President Barack Obama will highlight plans next week to protect American consumers and businesses from cyber threats, a month after the most high-profile hacking attack on a U.S. company. Internet security became a national focus after a cyberattack on Sony Pictures that Washington blamed on North Korea. The attack and subsequent threats of violence against theaters prompted Sony to scale back its release of "The Interview", a comedy film that depicts the fictional assassination of North Korean leader Kim Jong-un.
You've seen it pop up numerous times in your Facebook feed: A status implying that the social networking site is using photos without consent. The status update is supposed to revoke Facebook's permission to do so.
From the garden terrace of a sixth-floor walkup on a quiet Berlin street, there was a clear view to the TV Tower, in Alexanderplatz. The tower, completed by the East Germans in 1969, once served as the biggest symbol of a regime that maintained its power by spying relentlessly on its citizens. It’s now a piece of harmless Cold War kitsch—a soaring concrete column with a shiny top resembling a disco ball. On the front door of the apartment somebody had affixed a sticker that mimicked the visual style of the “Hope” campaign poster for Barack Obama, with the words “Ein Bett für Snowden” (“A Bed for Snowden”) next to the face of the world’s most famous fugitive.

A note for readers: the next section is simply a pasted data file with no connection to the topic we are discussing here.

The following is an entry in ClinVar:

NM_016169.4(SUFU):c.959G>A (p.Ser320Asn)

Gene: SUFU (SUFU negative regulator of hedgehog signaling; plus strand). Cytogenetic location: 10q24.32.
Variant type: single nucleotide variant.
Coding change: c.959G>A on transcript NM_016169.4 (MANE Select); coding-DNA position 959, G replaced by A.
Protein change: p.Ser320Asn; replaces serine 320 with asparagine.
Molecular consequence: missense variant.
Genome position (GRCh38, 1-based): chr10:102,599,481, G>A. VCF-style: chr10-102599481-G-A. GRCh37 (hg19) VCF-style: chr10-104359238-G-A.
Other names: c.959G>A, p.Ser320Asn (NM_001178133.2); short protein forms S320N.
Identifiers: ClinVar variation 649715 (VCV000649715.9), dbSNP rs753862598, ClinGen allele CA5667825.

Twitter Inc (TWTR.N) sued the U.S. Department of Justice on Tuesday, intensifying its battle with federal agencies as the Internet industry's self-described champion of free speech seeks the right to reveal the extent of U.S. government surveillance. The lawsuit, which Twitter said follows months of fruitless negotiations with the government, marks an escalation in the Internet industry's battle over government gag orders on the nature and number of requests for private user information.
Sunday night, members of the internet forum 4chan leaked alleged nude photos of Jennifer Lawrence, Kate Upton, Arianna Grande and other female celebrities. The photos were presumably hacked from celebrities's phones and computers without their consent. Lawrence's publicist later confirmed to Buzzfeed that the photos were legitimate. Lawrence, like thousands of other Americans, is now a victim of involuntary porn. Involuntary porn is classified as explicit photos and video released publicly without the consent of one of the parties involved. It's closely related to the dark world of revenge porn, where people punish there exes by posting explicit photographs or videos taken during their relationship.
In a major breach of privacy, a hacker leaked a series of pictures allegedly showing Jennifer Lawrence and other female celebrities in the nude. Apple confirmed Monday to CNN that it is looking into reports that its popular iCloud online data backup service may have been compromised by the hackers. "We take user privacy very seriously and are actively investigating this report," Apple spokeswoman Natalie Kerris said.